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Rate Ratios (IRR). Differences in suicide risk between nR_2020 and the risk groups
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R1_2020 and R2_2020 were conducted using Chi-Square tests. In order to exclude
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biases due to seasonal fluctuations in the suicide risk, Mantel-Haenszel statistics (MH,
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Test for Heterogeneity) were performed to examine the risk of suicide within the 2020
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restriction periods and with the paired periods for years 2010-2019. The Test for
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Heterogeneity examines whether the IRR of n 2x2 tables differ. Post-hoc, Chi-Square
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tests were used to examine differences for each pair (nR_2020 vs nR_2010/19;
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R1_2020 vs R1_2010/19; R2_2020 vs R2_2010/19).
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In order to examine age-related and gender-related differences within the 2020
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restriction periods, suicide risk in nR_2020, R1_2020 and R2_2020 were compared
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between senior age (70+) vs age group 0–69 and between genders using the MH.
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Ethical considerations
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The study was approved by the ethics committee of the medical faculty of the
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University Hospital Leipzig, Germany (study ID: 272/20-ek) and conducted according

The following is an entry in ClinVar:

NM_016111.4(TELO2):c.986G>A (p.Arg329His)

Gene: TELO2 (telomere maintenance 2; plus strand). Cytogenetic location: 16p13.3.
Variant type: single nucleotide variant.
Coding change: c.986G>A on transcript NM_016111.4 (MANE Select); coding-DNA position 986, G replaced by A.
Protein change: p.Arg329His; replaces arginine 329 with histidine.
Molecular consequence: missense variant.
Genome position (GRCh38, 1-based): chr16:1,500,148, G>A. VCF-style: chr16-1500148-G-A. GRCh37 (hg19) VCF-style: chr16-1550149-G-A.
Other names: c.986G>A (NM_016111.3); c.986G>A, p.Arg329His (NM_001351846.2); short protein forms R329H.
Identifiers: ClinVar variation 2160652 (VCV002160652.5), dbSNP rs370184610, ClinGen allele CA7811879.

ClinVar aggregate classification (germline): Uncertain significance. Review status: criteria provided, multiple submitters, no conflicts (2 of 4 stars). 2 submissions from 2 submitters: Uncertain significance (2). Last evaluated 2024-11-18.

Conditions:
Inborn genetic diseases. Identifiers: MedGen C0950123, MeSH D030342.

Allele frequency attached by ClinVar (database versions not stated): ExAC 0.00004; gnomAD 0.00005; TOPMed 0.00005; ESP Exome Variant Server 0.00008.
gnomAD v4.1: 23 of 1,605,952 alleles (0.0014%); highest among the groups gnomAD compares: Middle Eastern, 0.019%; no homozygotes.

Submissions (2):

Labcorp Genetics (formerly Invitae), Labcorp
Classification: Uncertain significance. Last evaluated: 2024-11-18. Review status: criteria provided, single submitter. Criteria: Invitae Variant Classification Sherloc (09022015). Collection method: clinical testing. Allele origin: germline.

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to the Declaration of Helsinki. This epidemiological cohort study is based on the death
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statistics. For methodological reasons, no informed consent can be obtained.
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Results
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A total of 2,791,131 LY were spent and 333 suicides were registered during the periods
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studied. In 2020, 18 suicides (LY: 100,278) were attributed to nR_2020, 17 (LY:
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200,556) to R1_2020, and 7 (LY: 100,278) to R2_2020. In the previous years 2010 to
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2019, 90 suicides (LY: 930,377) were attributed to nR_2010/19, 208 (LY: 1,860,754)
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to R1_2010/19, and 91 (LY: 930,377) to R2_2010/19. The suicide rates within the
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individual periods were 18.0, 8.5, 7.0 in nR_2020, R1_2020, and R2_2020,
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respectively.
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The suicide risk in 2020 was found to be different between nR_2020 and the periods
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studied of R1_2020 c2 [1; N = 300,869] = 4.374, p = 0.037), and R2_2020 R2 (c2 [1; N
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= 200,581] = 3.999, p = 0.046).
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The difference for nR compared to R1 and R2 also remained in a comparison with the
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previous years 2010 to 2019 (Test for Heterogeneity; periods nR vs R1: Q [df = 1] =